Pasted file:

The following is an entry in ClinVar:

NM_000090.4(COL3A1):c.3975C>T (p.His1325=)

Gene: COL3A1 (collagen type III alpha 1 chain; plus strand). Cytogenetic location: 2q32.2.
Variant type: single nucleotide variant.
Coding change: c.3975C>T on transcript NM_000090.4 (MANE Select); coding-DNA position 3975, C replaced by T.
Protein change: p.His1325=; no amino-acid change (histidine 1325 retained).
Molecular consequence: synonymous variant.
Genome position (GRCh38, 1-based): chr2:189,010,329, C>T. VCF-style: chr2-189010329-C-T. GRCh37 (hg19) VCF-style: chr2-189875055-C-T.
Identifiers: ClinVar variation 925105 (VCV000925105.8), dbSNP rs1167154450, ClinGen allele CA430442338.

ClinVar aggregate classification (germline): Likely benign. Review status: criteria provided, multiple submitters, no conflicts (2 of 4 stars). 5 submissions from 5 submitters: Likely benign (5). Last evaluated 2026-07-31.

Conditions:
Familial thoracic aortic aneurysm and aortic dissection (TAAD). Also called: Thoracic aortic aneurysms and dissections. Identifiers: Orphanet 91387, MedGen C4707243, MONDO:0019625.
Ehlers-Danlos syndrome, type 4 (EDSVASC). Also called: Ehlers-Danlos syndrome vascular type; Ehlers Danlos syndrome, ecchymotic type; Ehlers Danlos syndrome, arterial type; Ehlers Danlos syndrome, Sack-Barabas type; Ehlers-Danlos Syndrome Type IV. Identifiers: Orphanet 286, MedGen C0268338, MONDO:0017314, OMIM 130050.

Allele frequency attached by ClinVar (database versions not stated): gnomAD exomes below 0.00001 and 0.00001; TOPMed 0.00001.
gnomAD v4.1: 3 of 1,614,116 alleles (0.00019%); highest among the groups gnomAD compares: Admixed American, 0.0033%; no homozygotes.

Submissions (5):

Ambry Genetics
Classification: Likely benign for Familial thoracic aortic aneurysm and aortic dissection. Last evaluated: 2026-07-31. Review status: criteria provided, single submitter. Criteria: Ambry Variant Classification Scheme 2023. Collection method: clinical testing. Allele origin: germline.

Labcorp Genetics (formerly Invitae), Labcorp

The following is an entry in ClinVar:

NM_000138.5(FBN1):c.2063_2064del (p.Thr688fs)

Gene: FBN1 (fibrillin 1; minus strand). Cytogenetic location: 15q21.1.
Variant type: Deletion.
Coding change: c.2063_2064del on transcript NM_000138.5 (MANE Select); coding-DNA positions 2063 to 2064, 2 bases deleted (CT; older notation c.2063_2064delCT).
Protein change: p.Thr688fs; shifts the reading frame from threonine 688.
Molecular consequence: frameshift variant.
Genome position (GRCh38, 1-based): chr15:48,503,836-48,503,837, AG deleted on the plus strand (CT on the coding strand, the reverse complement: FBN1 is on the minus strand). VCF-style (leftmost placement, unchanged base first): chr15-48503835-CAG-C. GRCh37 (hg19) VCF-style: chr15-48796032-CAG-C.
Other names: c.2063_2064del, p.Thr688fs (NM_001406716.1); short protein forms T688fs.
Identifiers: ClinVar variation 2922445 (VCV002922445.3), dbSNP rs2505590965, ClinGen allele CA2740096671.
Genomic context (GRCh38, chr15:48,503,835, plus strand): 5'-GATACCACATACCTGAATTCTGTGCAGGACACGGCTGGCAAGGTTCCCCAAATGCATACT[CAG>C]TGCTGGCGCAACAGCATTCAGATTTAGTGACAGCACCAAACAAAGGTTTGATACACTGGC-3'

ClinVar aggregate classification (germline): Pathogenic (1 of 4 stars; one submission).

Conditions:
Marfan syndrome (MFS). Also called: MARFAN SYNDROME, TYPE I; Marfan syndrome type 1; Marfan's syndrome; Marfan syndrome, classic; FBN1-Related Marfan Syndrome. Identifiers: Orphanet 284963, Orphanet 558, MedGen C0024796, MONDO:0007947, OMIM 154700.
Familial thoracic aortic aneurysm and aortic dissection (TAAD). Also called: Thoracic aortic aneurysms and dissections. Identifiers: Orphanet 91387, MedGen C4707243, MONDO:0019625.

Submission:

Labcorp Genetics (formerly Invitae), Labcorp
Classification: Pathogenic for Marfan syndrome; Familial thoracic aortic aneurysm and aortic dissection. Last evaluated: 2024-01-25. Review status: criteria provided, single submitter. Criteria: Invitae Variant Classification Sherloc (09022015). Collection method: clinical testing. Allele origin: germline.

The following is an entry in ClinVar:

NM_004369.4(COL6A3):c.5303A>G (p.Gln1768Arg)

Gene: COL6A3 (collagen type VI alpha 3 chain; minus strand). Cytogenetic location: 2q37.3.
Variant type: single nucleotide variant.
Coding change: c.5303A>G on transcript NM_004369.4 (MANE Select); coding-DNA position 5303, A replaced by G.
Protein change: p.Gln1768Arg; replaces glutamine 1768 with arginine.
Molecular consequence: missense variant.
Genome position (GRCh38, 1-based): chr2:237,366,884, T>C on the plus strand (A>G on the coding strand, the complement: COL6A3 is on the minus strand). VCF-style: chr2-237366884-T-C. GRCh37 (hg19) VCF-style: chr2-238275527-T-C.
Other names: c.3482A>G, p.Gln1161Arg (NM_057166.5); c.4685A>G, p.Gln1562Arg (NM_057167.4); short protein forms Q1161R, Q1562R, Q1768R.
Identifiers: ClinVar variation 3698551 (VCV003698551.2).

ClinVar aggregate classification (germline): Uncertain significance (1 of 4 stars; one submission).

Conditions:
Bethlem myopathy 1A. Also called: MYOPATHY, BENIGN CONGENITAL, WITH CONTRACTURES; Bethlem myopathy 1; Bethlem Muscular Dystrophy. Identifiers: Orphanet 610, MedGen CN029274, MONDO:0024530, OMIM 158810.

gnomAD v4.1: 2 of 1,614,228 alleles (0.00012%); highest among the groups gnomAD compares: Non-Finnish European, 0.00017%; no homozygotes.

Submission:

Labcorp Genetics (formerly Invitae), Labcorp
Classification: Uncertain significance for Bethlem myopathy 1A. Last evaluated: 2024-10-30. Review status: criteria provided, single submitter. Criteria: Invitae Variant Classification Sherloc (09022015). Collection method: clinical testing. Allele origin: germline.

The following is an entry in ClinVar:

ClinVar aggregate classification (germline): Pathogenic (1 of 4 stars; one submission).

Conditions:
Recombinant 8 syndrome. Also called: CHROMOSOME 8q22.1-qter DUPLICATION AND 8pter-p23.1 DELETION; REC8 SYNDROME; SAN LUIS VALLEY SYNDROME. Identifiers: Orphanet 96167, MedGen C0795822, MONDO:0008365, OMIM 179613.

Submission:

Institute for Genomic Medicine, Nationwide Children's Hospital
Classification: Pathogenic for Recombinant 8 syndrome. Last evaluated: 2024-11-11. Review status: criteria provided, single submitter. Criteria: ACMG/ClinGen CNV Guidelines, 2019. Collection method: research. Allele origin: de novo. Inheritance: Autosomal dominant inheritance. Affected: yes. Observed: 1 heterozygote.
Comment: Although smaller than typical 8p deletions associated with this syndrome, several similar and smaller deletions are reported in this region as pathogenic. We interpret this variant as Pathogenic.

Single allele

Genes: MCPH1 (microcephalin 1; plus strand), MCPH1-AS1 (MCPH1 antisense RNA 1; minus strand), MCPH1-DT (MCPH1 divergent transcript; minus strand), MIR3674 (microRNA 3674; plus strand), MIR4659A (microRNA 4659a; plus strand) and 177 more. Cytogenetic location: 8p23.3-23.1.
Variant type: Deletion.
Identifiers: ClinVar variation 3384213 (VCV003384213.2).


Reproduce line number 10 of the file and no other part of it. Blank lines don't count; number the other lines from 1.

ClinVar aggregate classification (germline): Likely benign. Review status: criteria provided, multiple submitters, no conflicts (2 of 4 stars). 5 submissions from 5 submitters: Likely benign (5). Last evaluated 2026-07-31.